A few weeks ago we looked at some books about the future of humanity, assuming that the world isn’t going to end anytime soon. But what if it we got it wrong and the end is right around the corner? Fortunately, there are plenty of books about that too. Whether it’s robotsnuclear war, the Mayan calendar, zombies, or the Rapture, someone has written a book exploring the possibilities of civilization's downfall. Today we’re looking at one of these titles and pointing the way toward a few more.

The Last Policeman
By Ben H. Winters

When astronomers discover an asteroid headed for Earth, no one worries at first. Surely it's just a close call like all the other times. But as the rock hurtles closer, people come to accept the truth. The asteroid is destined for a collision with the planet. Scientists agree the affects will be devastating. Billions could die. We've got six months.

For Detective Hank Palace the news produces a different realization: "the end of the world changes everything, from a law-enforcement perspective." As he investigates the apparent suicide of an insurance salesman, he wonders if he's the last one who cares about finding the truth. Most of his fellow officers want him to drop the case. Solving crimes seems like a waste of energy when everyone is doomed.

The first in a planned trilogy, this book reads like a classic Noir, with the addition of an apocalyptic pall over the proceedings. The book describes not only the crime and the suspects, but the atmosphere of a planet in crisis. Some people have given up, some people are chasing their dreams, and a few are still doing their jobs. Detective Hank Palace is one of the latter, and he has no patience with those who are letting the world fall apart.

If you'd prefer a look at some of the different options for our planet's destruction, you might try Megacatastrophes: Nine Weird Ways the World Could End. Of course, there are several titles that can give you the scoop on the rumored Mayan Apocalypse. Or if you'd like to browse for something else that tickles your post-Apocalyptic fancy, scroll through our list of End of the World Fiction.

Click on the title or the cover of any book mentioned in this review to find it in our catalog.

Review by Danny Hanbery

Monday, December 3, 2012

Collins Hill Branch Staff Picks

This month the staff at the Collins Hill Branch offers up some of their favorite books for your consideration.

By Ann Aguirre

Why you should read it: This book is set in a future dystopia where the world has been ravaged by a disease and freaks often attack the surviving pockets of humans. Deuce is a newly minted huntress for her small underground enclave when she is suddenly banished from their group for committing the ultimate sin—hoarding a book for herself. Along with her partner Fade, she makes the difficult journey to the surface enduring many hardships to hopefully reach a far-flung outpost of humans. Many of the hardships and Deuce’s strength of character are reminiscent of The Hunger Games. The smooth writing style and the likability of the characters makes this book a quick and enjoyable read.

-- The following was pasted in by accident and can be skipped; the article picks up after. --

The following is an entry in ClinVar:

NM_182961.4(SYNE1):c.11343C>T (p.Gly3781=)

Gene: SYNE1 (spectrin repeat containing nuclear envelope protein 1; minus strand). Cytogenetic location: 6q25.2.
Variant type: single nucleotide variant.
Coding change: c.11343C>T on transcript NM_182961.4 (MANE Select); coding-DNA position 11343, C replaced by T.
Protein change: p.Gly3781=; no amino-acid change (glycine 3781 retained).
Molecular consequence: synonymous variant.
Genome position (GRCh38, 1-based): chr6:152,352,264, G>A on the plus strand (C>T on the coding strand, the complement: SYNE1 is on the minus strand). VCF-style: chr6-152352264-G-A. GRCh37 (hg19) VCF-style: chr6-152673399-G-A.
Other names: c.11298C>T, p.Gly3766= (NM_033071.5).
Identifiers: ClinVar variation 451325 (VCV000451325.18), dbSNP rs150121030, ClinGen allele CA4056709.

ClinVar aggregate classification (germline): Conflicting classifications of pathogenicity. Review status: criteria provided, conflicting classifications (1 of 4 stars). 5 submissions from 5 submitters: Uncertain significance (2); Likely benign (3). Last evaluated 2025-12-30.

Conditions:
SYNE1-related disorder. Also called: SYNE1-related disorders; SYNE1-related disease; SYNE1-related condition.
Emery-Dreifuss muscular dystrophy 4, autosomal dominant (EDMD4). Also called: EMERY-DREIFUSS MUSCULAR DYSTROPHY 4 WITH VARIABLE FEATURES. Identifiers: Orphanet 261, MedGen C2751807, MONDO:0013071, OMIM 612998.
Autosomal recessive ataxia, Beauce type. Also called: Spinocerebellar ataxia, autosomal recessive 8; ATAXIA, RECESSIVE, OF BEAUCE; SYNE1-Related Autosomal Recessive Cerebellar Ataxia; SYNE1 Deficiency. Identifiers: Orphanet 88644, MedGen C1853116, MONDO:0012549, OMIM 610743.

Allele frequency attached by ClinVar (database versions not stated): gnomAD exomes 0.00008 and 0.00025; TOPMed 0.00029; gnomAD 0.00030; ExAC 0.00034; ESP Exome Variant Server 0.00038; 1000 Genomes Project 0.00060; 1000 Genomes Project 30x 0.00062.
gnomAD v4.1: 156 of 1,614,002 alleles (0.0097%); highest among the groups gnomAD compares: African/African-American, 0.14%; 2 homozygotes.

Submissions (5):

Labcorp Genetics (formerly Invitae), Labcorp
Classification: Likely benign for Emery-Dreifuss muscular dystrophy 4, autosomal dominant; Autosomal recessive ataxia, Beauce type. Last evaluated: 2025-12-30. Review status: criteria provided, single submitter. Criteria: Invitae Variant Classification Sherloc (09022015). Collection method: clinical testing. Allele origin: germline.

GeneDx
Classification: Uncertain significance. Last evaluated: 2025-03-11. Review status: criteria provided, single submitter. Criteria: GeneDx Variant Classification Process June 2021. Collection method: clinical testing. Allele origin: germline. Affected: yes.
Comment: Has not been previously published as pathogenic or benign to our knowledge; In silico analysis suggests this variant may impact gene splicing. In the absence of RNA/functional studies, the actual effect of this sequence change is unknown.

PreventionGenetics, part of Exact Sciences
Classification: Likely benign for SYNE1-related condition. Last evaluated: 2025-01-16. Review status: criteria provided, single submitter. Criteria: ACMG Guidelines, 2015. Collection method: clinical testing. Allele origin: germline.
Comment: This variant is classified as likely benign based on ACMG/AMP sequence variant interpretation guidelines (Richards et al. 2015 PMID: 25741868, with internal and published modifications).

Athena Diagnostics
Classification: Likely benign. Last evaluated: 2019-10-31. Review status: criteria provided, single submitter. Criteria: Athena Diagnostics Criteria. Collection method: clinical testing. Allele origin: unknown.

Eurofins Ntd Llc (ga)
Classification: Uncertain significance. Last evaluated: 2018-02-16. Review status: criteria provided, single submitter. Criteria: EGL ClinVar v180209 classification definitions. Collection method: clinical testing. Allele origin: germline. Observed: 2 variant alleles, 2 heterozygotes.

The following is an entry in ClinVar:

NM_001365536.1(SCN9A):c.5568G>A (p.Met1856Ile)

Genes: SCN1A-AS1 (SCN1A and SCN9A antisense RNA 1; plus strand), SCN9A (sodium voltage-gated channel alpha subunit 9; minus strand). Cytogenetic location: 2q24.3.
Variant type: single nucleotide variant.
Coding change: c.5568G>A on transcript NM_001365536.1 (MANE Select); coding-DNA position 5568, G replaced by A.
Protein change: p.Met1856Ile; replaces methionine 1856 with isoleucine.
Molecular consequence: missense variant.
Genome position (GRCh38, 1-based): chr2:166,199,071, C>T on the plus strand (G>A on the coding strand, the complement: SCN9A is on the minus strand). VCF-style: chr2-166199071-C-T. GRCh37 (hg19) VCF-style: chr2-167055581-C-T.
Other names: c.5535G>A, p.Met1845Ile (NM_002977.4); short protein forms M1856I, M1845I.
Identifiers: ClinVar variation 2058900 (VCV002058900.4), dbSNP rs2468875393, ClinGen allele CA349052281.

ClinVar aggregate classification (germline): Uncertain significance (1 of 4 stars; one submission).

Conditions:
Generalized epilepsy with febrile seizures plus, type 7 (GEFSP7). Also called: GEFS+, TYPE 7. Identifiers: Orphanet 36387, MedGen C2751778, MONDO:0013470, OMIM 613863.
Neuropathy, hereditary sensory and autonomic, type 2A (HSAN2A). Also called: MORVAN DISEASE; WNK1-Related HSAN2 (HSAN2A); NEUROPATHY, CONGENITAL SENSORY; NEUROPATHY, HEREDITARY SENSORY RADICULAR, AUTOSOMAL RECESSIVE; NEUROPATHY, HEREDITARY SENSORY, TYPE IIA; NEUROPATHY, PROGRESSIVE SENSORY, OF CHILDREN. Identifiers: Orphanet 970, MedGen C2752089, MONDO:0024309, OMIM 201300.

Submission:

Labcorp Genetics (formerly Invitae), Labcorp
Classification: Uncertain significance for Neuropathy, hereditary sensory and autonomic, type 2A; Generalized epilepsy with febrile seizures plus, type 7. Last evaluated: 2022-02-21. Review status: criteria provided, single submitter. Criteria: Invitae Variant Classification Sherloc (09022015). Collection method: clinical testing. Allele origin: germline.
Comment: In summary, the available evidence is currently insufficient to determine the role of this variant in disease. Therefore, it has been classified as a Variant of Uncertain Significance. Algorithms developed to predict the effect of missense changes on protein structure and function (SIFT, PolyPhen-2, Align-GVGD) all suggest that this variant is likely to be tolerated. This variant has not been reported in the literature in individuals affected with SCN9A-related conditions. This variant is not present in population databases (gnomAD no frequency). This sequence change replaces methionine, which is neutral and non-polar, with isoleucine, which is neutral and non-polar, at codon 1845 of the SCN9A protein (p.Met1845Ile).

Like Water for Chocolate
By Laura Esquivel

Why you should read it: In turn-of-the-century Mexico, youngest daughter, Tita, is in love with Pedro. Her mother, however, expects Tita to follow tradition and stay single to care for her in her old age. Each chapter begins with a recipe, and Tita's feelings pour through her cooking and affect those around her in surprising ways. Richly detailed with elements of magical realism, this is an excellent suggestion for fans of Sarah Addison Allen or Alice Hoffman.

The Art of Racing in the Rain
By Garth Stein

Why you should read it: It is a tearjerker but did end up having a happy ending. I love the way it was written, from the perspective of a dog. This story helped me cope with the loss of my recently deceased childhood dog. Definitely five stars.

A Discovery of Witches
By Deborah Harkness

Why you should read it: It is unlike any book I have ever read and I’ve read many. The author is a history professor at USC and her use of historical facts and figures breathes life into a world of witches, daemons, vampires and humans. The story is so well told that the reader is caught up in a world of creatures and warm bloods that is almost believable. This is not your typical vampire story; it is mystery, fantasy, romance and history all rolled into one.

700 Sundays
By Billy Crystal

Why you should read it: This book is short, but packs a punch. If you're looking for a good laugh (I laughed until I cried) and a good cry, you will enjoy this book. Family, love, respect, community, and acceptance are at the heart of Billy's memories. There are many lessons from this book, about how when all is said and done it is our relationships that make life worthwhile.

We'll be back next month with another library branch and another list of favorites. Until then, let us know in the comments if you have any books you recommend!